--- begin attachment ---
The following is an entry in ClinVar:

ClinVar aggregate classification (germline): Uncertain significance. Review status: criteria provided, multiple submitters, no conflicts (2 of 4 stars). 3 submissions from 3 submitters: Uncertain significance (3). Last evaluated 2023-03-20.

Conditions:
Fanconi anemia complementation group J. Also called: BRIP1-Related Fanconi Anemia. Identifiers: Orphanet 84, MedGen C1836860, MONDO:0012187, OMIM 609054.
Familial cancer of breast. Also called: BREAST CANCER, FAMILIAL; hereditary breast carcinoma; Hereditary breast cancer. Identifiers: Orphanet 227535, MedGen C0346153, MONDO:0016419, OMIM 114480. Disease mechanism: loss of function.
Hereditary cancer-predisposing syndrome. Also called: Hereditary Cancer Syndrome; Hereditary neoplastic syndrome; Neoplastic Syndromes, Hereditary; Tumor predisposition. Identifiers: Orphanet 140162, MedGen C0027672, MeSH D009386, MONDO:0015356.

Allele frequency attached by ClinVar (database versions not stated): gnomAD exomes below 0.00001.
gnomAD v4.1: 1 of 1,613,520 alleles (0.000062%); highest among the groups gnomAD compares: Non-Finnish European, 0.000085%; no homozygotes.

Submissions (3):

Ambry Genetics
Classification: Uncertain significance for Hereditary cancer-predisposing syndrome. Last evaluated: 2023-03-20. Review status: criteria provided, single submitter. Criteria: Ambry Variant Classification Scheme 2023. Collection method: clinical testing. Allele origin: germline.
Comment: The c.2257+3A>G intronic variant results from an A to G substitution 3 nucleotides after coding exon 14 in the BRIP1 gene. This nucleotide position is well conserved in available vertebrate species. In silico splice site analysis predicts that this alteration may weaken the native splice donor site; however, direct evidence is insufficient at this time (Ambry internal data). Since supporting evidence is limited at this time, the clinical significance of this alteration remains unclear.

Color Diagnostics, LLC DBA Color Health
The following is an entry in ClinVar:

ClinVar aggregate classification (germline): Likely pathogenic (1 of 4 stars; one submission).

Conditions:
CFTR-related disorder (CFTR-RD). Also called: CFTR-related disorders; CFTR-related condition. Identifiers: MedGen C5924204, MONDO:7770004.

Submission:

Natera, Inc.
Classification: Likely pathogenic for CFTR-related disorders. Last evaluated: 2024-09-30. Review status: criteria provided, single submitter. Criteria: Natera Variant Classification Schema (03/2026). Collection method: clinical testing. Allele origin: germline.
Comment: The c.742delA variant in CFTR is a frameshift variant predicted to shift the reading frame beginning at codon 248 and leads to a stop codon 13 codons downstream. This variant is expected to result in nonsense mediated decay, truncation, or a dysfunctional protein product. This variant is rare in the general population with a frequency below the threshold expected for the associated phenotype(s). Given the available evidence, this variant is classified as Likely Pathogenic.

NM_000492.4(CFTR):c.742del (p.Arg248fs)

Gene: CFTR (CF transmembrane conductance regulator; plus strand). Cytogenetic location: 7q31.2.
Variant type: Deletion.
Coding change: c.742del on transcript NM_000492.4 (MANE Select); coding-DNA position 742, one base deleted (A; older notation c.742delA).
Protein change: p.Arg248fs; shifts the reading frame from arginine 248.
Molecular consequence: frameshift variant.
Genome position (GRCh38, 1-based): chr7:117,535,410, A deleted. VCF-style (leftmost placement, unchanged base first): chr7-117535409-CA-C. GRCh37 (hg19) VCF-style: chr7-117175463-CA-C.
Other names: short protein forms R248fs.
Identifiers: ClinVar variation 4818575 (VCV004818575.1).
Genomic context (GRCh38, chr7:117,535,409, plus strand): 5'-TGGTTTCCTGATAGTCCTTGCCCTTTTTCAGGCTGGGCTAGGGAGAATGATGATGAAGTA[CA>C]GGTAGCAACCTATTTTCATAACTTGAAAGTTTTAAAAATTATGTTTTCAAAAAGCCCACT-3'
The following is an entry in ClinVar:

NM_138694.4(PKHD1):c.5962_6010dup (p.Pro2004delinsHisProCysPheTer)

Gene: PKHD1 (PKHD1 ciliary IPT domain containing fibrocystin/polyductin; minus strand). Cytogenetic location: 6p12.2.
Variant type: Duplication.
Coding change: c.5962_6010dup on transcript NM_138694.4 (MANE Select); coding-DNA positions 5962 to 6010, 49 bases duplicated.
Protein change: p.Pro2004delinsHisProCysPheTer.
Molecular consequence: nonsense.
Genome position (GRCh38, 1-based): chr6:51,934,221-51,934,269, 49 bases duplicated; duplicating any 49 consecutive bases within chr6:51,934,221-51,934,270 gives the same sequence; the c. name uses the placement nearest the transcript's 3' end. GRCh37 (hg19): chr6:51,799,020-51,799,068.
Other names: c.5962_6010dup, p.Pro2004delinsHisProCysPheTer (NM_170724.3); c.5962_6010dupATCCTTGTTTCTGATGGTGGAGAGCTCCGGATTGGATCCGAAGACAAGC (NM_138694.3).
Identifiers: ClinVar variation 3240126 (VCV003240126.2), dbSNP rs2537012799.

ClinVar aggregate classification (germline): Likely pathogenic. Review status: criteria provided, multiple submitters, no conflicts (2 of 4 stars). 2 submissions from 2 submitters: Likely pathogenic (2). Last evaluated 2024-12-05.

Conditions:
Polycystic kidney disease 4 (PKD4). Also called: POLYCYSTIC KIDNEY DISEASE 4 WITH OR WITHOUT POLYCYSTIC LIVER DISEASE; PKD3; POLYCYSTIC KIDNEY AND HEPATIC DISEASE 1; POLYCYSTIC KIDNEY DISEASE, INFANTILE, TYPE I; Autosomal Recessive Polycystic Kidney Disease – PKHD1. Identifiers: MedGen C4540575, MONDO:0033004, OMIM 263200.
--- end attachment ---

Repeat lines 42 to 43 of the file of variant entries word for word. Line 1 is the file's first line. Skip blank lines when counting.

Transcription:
ClinVar aggregate classification (germline): Likely pathogenic. Review status: criteria provided, multiple submitters, no conflicts (2 of 4 stars). 2 submissions from 2 submitters: Likely pathogenic (2). Last evaluated 2024-12-05.

Conditions: